Widespread Hopewell interactions are also evident from cultural practices as far away as Illinois, the Lower Mississippi Valley, and the southern Appalachian summits. These areas are beyond the range of linguistic unity, yet identical forms were present: designs for log-lined tombs, and motifs on locally-made pottery as specific as spoon-billed birds. Perhaps most striking is the use of characteristically Hopewell bi-cymbal earspools. Making these complicated objects required shared, specialized knowledge, as well as copper from far-away Lake Superior. Their distinctive use in burials (held in the hands, as well as on the ears) demonstrates shared meanings and beliefs about the uses of visual symbols and regalia.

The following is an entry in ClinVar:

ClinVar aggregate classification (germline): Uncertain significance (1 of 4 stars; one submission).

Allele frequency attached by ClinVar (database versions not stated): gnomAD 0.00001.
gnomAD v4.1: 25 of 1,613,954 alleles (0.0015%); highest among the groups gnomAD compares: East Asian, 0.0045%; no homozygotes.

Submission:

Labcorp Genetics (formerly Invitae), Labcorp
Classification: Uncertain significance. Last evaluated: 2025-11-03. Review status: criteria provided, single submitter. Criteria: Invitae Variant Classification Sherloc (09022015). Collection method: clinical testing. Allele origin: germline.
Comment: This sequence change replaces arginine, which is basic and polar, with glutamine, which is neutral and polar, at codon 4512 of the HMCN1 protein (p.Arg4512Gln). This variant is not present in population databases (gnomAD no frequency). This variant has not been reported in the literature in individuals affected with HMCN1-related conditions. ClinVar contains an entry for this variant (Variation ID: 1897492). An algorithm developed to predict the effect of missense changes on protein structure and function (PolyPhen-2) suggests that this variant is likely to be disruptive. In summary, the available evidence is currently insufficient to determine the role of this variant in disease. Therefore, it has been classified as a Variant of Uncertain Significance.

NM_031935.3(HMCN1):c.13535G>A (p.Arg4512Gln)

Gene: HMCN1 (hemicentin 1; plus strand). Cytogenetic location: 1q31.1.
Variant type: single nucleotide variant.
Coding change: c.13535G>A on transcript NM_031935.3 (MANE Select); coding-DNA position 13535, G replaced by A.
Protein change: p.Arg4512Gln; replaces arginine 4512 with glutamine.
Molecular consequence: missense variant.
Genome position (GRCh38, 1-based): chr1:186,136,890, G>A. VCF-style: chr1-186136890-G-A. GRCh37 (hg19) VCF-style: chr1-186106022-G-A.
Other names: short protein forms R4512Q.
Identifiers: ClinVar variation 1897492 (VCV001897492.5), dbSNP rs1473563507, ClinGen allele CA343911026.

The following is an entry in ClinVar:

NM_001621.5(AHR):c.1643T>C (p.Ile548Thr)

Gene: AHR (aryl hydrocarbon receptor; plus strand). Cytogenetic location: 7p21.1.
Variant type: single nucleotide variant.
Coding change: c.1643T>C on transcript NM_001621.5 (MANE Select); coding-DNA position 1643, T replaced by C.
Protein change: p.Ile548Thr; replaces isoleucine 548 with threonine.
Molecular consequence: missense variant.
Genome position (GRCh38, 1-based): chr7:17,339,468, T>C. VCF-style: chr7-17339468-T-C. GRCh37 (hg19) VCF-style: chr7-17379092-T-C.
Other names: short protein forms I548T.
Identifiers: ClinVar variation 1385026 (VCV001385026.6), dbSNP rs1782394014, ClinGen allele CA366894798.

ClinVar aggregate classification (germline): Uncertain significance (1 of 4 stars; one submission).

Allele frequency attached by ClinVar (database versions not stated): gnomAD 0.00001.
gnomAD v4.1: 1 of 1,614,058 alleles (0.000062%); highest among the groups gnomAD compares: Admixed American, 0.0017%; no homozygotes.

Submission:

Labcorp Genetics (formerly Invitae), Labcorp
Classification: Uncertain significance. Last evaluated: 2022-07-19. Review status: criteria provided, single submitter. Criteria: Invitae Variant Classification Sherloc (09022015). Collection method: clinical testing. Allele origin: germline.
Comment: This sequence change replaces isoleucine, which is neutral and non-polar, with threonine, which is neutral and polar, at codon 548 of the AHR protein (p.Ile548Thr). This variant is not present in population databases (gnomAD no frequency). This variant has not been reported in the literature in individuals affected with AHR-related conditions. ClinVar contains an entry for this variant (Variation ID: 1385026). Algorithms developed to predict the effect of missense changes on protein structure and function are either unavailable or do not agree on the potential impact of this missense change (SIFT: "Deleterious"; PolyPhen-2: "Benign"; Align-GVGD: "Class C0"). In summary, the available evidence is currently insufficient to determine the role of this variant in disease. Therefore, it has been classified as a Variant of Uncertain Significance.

Daily life occurred in small settlements of just a few households, organized by kinship into local communities. Built within each one were several functionally distinct ceremonial grounds marked by mounds and earthworks. Hopewell social organization is thus very different from the centralized, hierarchical, and hereditary chiefs who later ruled Cahokia and other Mississippian towns and cities. There were no large settlements, and no large dwelling houses or “palaces.” Studies show that everyone, even people buried with much honorific regalia, ate the same foods and worked just as hard as everyone else. Finally, there is no systematic evidence for children having been buried as “chiefs,” indicating that there was no tradition of inherited leadership status.